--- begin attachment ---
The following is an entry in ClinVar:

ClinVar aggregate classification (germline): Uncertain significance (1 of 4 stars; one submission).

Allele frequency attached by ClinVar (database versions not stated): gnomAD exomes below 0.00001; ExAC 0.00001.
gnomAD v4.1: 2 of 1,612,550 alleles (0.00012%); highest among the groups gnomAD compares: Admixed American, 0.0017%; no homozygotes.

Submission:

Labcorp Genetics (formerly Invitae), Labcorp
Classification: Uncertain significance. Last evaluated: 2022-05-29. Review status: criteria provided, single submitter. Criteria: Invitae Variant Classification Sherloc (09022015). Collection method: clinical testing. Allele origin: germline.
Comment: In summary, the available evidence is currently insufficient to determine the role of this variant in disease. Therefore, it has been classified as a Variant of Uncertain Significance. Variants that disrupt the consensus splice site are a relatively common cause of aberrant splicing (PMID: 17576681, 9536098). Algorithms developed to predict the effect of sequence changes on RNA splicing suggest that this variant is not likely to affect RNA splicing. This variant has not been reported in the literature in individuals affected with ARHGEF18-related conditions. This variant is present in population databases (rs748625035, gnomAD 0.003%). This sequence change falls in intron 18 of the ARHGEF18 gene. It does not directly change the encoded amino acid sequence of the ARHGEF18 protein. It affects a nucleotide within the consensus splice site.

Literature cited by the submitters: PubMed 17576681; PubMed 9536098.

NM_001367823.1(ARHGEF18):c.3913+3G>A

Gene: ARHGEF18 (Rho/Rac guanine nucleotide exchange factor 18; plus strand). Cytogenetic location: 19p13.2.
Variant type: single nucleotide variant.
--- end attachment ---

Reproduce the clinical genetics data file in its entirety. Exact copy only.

The following is an entry in ClinVar:

ClinVar aggregate classification (germline): Uncertain significance (1 of 4 stars; one submission).

Allele frequency attached by ClinVar (database versions not stated): gnomAD exomes below 0.00001; ExAC 0.00001.
gnomAD v4.1: 2 of 1,612,550 alleles (0.00012%); highest among the groups gnomAD compares: Admixed American, 0.0017%; no homozygotes.

Submission:

Labcorp Genetics (formerly Invitae), Labcorp
Classification: Uncertain significance. Last evaluated: 2022-05-29. Review status: criteria provided, single submitter. Criteria: Invitae Variant Classification Sherloc (09022015). Collection method: clinical testing. Allele origin: germline.
Comment: In summary, the available evidence is currently insufficient to determine the role of this variant in disease. Therefore, it has been classified as a Variant of Uncertain Significance. Variants that disrupt the consensus splice site are a relatively common cause of aberrant splicing (PMID: 17576681, 9536098). Algorithms developed to predict the effect of sequence changes on RNA splicing suggest that this variant is not likely to affect RNA splicing. This variant has not been reported in the literature in individuals affected with ARHGEF18-related conditions. This variant is present in population databases (rs748625035, gnomAD 0.003%). This sequence change falls in intron 18 of the ARHGEF18 gene. It does not directly change the encoded amino acid sequence of the ARHGEF18 protein. It affects a nucleotide within the consensus splice site.

Literature cited by the submitters: PubMed 17576681; PubMed 9536098.

NM_001367823.1(ARHGEF18):c.3913+3G>A

Gene: ARHGEF18 (Rho/Rac guanine nucleotide exchange factor 18; plus strand). Cytogenetic location: 19p13.2.
Variant type: single nucleotide variant.